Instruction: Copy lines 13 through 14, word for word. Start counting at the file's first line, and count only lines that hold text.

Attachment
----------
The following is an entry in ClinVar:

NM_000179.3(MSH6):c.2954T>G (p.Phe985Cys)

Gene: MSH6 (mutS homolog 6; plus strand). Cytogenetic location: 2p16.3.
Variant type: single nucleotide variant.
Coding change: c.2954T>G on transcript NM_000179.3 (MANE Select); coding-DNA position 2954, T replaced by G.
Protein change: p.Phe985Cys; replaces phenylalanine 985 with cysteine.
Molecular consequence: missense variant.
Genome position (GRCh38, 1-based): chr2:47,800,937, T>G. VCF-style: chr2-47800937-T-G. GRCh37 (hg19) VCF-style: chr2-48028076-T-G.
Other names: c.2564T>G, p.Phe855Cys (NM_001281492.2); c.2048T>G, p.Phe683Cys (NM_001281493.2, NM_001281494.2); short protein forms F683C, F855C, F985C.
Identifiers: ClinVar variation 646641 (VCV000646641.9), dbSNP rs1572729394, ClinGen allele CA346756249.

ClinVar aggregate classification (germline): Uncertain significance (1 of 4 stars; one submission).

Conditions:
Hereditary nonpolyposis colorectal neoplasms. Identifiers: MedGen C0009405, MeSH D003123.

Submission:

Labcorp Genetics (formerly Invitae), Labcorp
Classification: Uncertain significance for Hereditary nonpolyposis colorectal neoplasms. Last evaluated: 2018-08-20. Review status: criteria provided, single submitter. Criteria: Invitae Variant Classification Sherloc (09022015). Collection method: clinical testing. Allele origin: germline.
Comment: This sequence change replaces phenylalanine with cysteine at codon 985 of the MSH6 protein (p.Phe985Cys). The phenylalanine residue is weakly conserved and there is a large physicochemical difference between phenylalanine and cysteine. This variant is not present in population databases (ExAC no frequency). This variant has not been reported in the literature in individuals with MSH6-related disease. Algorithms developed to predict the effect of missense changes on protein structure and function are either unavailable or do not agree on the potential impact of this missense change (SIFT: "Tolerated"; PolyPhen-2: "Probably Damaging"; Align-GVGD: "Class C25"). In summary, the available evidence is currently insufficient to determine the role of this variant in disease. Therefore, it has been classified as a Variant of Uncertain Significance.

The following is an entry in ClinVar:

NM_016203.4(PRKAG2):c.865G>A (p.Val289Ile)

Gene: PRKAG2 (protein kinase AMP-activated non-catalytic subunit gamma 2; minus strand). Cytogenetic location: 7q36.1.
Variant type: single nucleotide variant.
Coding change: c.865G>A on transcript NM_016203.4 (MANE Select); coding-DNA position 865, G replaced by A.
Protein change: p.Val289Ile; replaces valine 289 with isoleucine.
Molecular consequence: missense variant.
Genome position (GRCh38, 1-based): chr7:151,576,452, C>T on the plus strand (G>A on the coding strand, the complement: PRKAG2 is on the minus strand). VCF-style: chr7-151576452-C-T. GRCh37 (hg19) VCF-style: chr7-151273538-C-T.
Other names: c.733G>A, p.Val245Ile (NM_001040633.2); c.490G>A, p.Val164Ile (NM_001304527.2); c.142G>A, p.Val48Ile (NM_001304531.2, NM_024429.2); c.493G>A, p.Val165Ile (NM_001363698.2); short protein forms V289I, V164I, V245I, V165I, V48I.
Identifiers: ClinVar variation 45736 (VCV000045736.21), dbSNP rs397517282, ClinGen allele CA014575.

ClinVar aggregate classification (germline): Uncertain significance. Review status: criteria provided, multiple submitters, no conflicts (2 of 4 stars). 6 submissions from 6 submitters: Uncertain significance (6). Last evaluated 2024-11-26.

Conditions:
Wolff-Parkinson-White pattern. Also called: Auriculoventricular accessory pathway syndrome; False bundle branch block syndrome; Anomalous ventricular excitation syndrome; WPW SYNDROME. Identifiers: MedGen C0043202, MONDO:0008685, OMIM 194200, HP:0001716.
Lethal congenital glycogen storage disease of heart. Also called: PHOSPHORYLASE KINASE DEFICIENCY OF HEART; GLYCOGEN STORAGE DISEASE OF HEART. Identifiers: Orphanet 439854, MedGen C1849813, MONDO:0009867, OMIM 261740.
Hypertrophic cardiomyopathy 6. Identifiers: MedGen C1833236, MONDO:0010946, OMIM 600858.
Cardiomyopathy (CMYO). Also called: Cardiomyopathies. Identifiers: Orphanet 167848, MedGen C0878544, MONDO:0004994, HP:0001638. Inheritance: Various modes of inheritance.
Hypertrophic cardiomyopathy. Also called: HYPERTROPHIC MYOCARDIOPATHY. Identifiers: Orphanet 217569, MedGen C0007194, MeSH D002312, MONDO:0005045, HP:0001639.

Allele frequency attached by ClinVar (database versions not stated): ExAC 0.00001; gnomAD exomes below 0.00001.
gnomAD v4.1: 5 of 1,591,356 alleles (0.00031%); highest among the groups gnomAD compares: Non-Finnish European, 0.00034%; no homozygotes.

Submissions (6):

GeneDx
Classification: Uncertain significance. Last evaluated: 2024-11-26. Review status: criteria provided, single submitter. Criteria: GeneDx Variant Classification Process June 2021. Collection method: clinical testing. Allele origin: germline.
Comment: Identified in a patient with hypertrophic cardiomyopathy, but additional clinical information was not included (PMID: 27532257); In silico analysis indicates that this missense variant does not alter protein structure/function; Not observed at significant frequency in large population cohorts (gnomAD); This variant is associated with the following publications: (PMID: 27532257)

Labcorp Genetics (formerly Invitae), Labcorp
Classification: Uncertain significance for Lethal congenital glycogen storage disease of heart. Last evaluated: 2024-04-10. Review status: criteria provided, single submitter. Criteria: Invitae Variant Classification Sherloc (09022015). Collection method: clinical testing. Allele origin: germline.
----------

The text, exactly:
Hereditary nonpolyposis colorectal neoplasms. Identifiers: MedGen C0009405, MeSH D003123.

Submission: